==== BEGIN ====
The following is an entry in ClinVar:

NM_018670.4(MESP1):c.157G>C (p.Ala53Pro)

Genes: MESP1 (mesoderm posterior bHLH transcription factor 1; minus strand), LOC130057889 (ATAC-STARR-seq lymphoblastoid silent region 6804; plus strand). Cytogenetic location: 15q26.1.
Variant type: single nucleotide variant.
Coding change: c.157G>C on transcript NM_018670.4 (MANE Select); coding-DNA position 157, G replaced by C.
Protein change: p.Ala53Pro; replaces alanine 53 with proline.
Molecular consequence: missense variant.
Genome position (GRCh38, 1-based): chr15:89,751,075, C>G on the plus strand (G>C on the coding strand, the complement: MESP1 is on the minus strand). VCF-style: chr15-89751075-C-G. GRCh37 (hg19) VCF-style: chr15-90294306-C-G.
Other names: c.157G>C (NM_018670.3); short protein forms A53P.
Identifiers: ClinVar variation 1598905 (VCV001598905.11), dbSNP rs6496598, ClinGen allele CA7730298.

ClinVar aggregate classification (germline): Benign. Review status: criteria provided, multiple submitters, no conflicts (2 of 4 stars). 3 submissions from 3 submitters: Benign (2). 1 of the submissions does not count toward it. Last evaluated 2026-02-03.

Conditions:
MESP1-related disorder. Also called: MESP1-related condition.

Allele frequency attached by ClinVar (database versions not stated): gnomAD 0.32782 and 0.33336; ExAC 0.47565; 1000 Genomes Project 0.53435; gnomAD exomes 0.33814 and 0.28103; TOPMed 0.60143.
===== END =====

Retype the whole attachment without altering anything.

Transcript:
The following is an entry in ClinVar:

NM_018670.4(MESP1):c.157G>C (p.Ala53Pro)

Genes: MESP1 (mesoderm posterior bHLH transcription factor 1; minus strand), LOC130057889 (ATAC-STARR-seq lymphoblastoid silent region 6804; plus strand). Cytogenetic location: 15q26.1.
Variant type: single nucleotide variant.
Coding change: c.157G>C on transcript NM_018670.4 (MANE Select); coding-DNA position 157, G replaced by C.
Protein change: p.Ala53Pro; replaces alanine 53 with proline.
Molecular consequence: missense variant.
Genome position (GRCh38, 1-based): chr15:89,751,075, C>G on the plus strand (G>C on the coding strand, the complement: MESP1 is on the minus strand). VCF-style: chr15-89751075-C-G. GRCh37 (hg19) VCF-style: chr15-90294306-C-G.
Other names: c.157G>C (NM_018670.3); short protein forms A53P.
Identifiers: ClinVar variation 1598905 (VCV001598905.11), dbSNP rs6496598, ClinGen allele CA7730298.

ClinVar aggregate classification (germline): Benign. Review status: criteria provided, multiple submitters, no conflicts (2 of 4 stars). 3 submissions from 3 submitters: Benign (2). 1 of the submissions does not count toward it. Last evaluated 2026-02-03.

Conditions:
MESP1-related disorder. Also called: MESP1-related condition.

Allele frequency attached by ClinVar (database versions not stated): gnomAD 0.32782 and 0.33336; ExAC 0.47565; 1000 Genomes Project 0.53435; gnomAD exomes 0.33814 and 0.28103; TOPMed 0.60143.